|Dear Vince Salzer,
When I took my first job as a stockbroker back in 1985, I was as green as a Granny Smith apple.
Although I was confident that I could make boatloads of money in the market in a short period of time, I quickly got my head handed to me.
Over and over again.
My investment strategy was a completely blinkered market-timing approach. (I was certain I could be in for the rallies and out for the dips.) And while I believed in it heart and soul at the time, it never had any real chance of success. Things never got better for me – or my clients – until the day I recognized that fact.
No one relishes the idea of being utterly and profoundly wrong. But discovering weare can be one of life’s most rewarding experiences.
For reasons of pride, ego, hubris or fear, however, we have trouble accepting this. That means we miss some of the best lessons life has to offer.
After all, when you admit you’re wrong, all you’re essentially saying is that you know more today than you did yesterday.
Yet studies show that we glom onto ideas early and resist letting them go. Psychologists call it “confirmation bias.” That is, we seek evidence that confirms our beliefs and ignore or reinterpret evidence that refutes them.
It’s easy to see how this happens. We all gravitate toward like-minded individuals, listen primarily to those who share our opinions, and read books and articles by writers who confirm our points of view.
But the narrower our sources of information, the more error-prone our thinking becomes. When it comes to puzzling things out, instead of doing the heavy lifting, we take a nifty shortcut: jumping to a conclusion.
In a 1989 study, for example, psychologist Deanna Kuhn found that when subjects were exposed to evidence inconsistent with a theory they preferred, they failed to notice it. When they did recognize the contradictory evidence, they simply reinterpreted it in favor of their preconceived belief.
In a related study, Scientific American columnist Michael Shermers writes that, “Kuhn played an audio recording of an actual murder trial and discovered that instead of evaluating the evidence first and then coming to a conclusion, most subjects concocted a narrative in their mind about what happened, made a decision of guilt or innocence, then riffled through the evidence and picked out what most closely fit the story.”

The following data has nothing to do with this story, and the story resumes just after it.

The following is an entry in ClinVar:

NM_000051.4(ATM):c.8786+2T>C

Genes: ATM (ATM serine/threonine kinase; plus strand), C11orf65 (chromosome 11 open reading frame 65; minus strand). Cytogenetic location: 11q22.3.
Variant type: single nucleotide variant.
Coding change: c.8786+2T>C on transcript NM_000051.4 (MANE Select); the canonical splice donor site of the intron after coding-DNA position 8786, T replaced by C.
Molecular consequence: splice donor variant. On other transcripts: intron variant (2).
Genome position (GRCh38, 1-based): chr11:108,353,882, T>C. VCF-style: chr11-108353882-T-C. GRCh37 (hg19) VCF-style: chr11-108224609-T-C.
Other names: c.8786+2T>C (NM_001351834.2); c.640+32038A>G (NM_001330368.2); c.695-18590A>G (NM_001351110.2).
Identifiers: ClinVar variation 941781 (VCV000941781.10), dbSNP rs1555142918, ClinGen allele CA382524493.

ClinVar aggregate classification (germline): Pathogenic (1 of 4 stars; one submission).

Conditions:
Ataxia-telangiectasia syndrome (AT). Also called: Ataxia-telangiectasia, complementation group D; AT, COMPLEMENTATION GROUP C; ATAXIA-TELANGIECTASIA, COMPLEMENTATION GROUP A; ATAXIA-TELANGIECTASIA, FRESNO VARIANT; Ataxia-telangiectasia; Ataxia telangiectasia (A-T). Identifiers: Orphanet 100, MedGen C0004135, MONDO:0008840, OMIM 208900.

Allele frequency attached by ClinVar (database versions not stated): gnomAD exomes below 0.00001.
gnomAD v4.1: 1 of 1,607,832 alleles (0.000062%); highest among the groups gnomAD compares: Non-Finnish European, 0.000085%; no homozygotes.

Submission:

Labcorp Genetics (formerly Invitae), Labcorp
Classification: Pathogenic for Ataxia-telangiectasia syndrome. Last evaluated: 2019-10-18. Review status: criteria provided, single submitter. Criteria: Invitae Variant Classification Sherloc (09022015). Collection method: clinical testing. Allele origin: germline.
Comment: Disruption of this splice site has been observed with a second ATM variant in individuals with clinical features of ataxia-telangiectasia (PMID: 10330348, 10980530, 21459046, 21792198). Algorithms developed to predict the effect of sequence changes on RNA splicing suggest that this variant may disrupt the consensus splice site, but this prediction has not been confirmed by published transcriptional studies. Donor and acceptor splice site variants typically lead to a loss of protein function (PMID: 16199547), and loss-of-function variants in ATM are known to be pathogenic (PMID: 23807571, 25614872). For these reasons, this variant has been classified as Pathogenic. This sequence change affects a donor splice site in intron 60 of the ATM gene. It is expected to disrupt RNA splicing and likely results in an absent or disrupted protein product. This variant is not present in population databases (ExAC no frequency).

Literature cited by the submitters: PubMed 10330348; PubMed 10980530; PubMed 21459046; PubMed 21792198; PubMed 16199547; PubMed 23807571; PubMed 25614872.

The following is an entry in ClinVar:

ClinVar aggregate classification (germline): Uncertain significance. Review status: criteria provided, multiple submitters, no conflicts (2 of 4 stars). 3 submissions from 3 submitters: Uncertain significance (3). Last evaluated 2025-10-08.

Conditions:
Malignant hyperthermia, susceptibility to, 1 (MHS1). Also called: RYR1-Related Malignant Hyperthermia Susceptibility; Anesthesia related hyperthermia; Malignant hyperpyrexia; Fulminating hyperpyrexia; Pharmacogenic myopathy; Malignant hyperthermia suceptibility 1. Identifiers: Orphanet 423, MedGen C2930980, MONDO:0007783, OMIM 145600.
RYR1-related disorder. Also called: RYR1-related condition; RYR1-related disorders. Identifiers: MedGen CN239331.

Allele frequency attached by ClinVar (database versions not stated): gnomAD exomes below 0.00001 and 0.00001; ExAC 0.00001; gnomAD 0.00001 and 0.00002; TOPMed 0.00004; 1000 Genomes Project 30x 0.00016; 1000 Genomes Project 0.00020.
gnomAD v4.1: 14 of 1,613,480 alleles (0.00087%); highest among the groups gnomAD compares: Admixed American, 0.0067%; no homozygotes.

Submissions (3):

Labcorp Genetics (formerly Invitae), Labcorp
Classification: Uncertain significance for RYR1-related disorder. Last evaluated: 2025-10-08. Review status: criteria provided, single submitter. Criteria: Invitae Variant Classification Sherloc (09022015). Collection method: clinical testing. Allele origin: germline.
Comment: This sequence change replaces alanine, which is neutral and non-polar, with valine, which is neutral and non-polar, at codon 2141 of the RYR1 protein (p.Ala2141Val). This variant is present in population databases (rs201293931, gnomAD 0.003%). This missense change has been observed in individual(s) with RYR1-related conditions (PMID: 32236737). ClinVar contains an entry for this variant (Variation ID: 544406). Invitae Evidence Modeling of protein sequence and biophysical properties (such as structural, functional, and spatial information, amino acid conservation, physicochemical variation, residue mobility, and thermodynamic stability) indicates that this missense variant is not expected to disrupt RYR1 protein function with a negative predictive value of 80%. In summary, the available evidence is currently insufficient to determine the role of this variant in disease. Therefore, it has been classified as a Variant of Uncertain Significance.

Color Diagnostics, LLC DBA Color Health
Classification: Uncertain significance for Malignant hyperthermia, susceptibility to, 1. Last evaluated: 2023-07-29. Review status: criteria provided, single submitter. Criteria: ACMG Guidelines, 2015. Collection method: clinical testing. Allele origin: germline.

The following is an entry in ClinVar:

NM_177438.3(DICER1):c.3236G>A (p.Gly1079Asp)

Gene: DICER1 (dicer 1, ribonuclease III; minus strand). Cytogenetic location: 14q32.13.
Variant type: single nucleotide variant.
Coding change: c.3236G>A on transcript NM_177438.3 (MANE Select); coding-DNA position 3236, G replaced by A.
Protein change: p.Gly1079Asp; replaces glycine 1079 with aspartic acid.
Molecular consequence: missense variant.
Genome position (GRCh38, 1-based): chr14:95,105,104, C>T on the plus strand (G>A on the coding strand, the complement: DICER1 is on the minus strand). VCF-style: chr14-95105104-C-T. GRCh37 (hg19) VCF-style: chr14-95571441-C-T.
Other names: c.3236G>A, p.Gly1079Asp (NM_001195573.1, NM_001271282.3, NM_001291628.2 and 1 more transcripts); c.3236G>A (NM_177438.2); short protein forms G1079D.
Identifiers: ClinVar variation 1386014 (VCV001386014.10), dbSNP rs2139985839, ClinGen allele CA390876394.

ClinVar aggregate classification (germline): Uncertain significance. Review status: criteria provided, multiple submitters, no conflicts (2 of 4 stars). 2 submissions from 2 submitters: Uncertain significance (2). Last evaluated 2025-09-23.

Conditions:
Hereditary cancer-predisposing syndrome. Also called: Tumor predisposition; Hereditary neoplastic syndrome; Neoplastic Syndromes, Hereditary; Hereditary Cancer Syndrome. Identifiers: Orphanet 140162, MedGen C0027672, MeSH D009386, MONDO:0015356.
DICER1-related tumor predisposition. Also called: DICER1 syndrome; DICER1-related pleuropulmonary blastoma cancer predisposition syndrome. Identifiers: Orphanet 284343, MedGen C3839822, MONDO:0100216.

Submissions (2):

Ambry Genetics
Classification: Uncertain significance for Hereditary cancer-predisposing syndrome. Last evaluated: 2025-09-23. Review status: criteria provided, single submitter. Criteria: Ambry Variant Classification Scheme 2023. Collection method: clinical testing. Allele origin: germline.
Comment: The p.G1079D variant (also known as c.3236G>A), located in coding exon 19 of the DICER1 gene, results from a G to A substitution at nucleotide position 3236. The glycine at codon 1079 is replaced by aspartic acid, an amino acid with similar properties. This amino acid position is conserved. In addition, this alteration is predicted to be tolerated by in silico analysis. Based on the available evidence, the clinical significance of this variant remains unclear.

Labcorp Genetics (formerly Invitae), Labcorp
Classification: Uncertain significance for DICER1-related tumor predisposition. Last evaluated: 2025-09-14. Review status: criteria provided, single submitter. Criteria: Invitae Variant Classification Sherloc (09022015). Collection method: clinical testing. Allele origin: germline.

Knowing this, is it terribly surprising that there have been 325 post-conviction DNA exonerations in the U.S.? Maybe Woody Allen wasn’t kidding when he said he’d hate to leave his fate in the hands of 12 people who weren’t smart enough to get out of jury duty.
In every arena – politics, religion, science, investing – if we look at evidence with an open mind, we have nothing to lose but our ignorance. Our views are more likely to be accurate when we are better informed.
In his book Confessions of a Philosopher, Bryan Magee writes that he became a skilled debater by identifying his opponent’s weak points and then bringing concentrated fire to bear on them, a tactic used by successful polemicists since ancient times.
Yet he was blown away when he discovered that philosopher Karl Popper did just the opposite:
“He sought out his opponent’s case at its strongest and attacked that. Indeed, he would improve it, if he possibly could, before attacking it… He would remove avoidable contradictions or weaknesses, close loopholes, pass over minor deficiencies, let his opponent’s case have the benefit of every possible doubt, and reformulate the most appealing parts of it in the most rigorous, powerful and effective arguments he could find – and then direct his onslaught against it. The outcome, when successful, was devastating. At the end there would be nothing left to say in favor of the opposing case except for tributes and concessions that Popper himself had already made.”
Magee said it was thrilling to witness. Yet no one reaches this level of understanding without taking the time to thoroughly investigate an opposing view rather than dismissing it out of hand. It takes time to weigh the evidence, consider it and allow for the possibility that we could be mistaken. This is something that most of us – if we’re honest with ourselves – are reluctant to do.
When you bring an open mind to a conflict, one of three things will happen. You will strengthen your existing convictions. You will become more sympathetic to the opposing view. Or you’ll end up smarter today than you were yesterday. (And get a lesson in humility in the bargain.)
That’s why we should never lose our temper in an argument. If you’re right, you don’t need to. If you’re wrong, you can’t afford to.
As the French enlightenment philosopher Voltaire said, “Doubt is not a pleasant condition, but certainty is an absurd one.”